President Sergio Mattarella made clear that only a government solid enough to win the required confidence vote in Parliament would be considered an acceptable way out of the knotty, weeks-long political crisis.
Fast-rising nationalist leader Matteo Salvini yanked support for the governing 14-month-old populist coalition in a bid to come to power himself in fresh elections.
Mattarella, who is head of state, said he'll start a fresh round of talks with party leaders on Tuesday so he can "reach my conclusions and take the necessary decisions."
He urged swiftness.
"Political and economic uncertainties, on an international level, require it," he said, also citing the European Union's new leadership taking the helm this fall.
Mattarella didn't say which parties had told him they were trying to reach a coalition deal.
But Italian news reports said the negotiations involved arch-rivals: the opposition Democrats and the 5-Star Movement, which was the main partner in the now-caretaker government.
The Democrats confirmed that negotiations between the heads of the two parties were indeed underway, even though the 5-Stars were shying away from confirming that.
Any such deal, if successful, could foil Deputy Premier Salvini, the euroskeptic leader of the right-wing League, in his bid to force early elections and become premier.
He wants to capitalize on his soaring popularity, including in May's European Parliament vote.
Premier Giuseppe Conte resigned on Tuesday after Salvini withdrew political support earlier this month. Since then, at Mattarella's request, Conte is serving in a caretaker role.
To call new elections "is a decision not to be taken lightly, after more than a year of the legislature's life," Mattarella said. Parliament's full term is five years, but in the volatile world of Italian politics rarely lasts that.
In rapid-fire order, the three main political parties pitched possible deals to rivals earlier Thursday.
Parliament's largest opposition party, the Democrats, signaled a willingness to work with the 5-Stars to attempt to cobble together a pro-Europe coalition to counter Salvini and avoid an early election.
Salvini, who also serves as Italy's anti-migrant interior minister, kept up his press for early elections.
But as a backstop against any deal between the Democrats and 5-Stars, Salvini dangled the possibility of a Cabinet overhaul that keeps his League party in a ruling coalition with the 5-Stars.
"If someone tells me 'Let's improve the team, let's improve the aim,' I'm a concrete man. I don't hold grudges," Salvini said.
Barely an hour later, 5-Star leader Luigi Di Maio, like Salvini a deputy premier, said that while "the most convenient path is to head to a vote," he'd be open to a political deal to keep the current legislature alive. But he didn't say with whom.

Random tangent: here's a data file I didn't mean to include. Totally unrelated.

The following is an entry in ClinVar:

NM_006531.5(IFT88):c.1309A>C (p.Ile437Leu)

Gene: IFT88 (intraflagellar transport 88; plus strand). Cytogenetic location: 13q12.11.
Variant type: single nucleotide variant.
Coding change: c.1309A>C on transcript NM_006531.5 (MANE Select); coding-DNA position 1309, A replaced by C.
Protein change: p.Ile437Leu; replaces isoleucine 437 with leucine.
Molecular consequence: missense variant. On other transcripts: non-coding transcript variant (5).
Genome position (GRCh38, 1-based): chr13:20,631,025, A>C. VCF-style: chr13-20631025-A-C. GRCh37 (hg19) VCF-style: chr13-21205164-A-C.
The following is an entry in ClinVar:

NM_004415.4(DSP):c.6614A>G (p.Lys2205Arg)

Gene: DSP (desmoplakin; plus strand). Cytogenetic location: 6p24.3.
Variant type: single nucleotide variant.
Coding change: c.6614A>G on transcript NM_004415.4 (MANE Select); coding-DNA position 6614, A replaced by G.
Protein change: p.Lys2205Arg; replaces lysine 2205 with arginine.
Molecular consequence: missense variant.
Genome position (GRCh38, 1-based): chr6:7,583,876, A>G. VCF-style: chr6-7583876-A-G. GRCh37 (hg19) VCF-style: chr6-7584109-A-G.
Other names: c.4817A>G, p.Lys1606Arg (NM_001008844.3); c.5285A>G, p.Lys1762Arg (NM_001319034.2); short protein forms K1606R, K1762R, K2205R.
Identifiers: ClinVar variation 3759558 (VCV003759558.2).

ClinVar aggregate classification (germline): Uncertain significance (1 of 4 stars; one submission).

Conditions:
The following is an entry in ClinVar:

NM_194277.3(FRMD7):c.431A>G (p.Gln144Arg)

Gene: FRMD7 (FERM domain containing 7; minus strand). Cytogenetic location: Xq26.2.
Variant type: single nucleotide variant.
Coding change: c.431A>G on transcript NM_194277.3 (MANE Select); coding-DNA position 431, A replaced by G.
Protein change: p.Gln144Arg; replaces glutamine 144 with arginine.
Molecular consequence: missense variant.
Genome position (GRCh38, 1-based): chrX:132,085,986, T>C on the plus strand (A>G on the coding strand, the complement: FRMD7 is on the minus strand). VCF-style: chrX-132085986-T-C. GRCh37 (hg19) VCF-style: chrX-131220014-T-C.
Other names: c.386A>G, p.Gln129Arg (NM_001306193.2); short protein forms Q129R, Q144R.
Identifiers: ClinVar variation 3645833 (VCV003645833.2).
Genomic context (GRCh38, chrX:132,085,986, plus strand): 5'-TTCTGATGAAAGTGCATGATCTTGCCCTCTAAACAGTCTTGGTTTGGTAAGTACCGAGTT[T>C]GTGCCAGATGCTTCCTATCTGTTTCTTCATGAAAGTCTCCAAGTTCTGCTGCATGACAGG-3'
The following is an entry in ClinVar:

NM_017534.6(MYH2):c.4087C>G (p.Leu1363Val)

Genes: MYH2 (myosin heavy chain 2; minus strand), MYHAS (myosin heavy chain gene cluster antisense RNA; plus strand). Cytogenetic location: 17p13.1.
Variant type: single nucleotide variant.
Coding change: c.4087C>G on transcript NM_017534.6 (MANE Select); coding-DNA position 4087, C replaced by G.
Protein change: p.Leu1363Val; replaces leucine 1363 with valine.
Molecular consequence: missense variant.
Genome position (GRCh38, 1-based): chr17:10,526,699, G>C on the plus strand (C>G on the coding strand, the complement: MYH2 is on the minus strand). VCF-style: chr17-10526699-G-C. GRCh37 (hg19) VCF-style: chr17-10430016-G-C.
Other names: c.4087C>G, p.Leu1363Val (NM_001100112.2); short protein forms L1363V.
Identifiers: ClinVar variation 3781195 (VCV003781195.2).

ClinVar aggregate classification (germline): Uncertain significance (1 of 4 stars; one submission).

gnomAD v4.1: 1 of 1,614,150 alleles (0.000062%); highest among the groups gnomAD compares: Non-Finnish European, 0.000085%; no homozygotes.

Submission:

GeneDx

Earlier, Nicola Zingaretti, who leads the center-left Democrats, lobbied for the same solution as Di Maio: a coalition that could nail down durable, broad backing in Parliament.
"Not a government at any cost," Zingaretti told reporters at the palace. "We need a government that changes direction, an alternative to the right."
Creating a viable replacement for Conte's collapsed government will prove a Herculean task for anyone.
Both the Democrats and the 5-Stars have been weakened by infighting — and over a year ago they failed to agree to a coalition deal after the 2018 election that ultimately brought Conte's now-caretaker government to power.
Zingaretti said any new government must pledge to protect the "pro-European vocation" of Italy. The 5-Stars, however, frequently depict European Union policies as infringing on Italy's autonomy.
Mammoth state spending under Conte's tenure, reflecting populist promises to voters by both the 5-Stars and the League, means whoever governs Italy for the rest of this year must slash tens of billions of euros from the proposed 2020 budget to avoid triggering higher sales taxes and other painful measures which could alienate voters.
Salvini with his "Italians first" agenda has openly challenged the EU's financial rules for the 19 nations including Italy who use the shared euro currency.
Former center-right leader Premier Silvio Berlusconi warned against any "improvised majority that exists only in Parliament and not in the country."
The media mogul described his Forza Italia party — should it return to power in a right-wing government — as Italy's best guarantee of having leaders that would back pro-European policies and make sure Italy does not abandon the euro currency.
Frances D'Emilio is on twitter at www.twitter.com/fdemilio .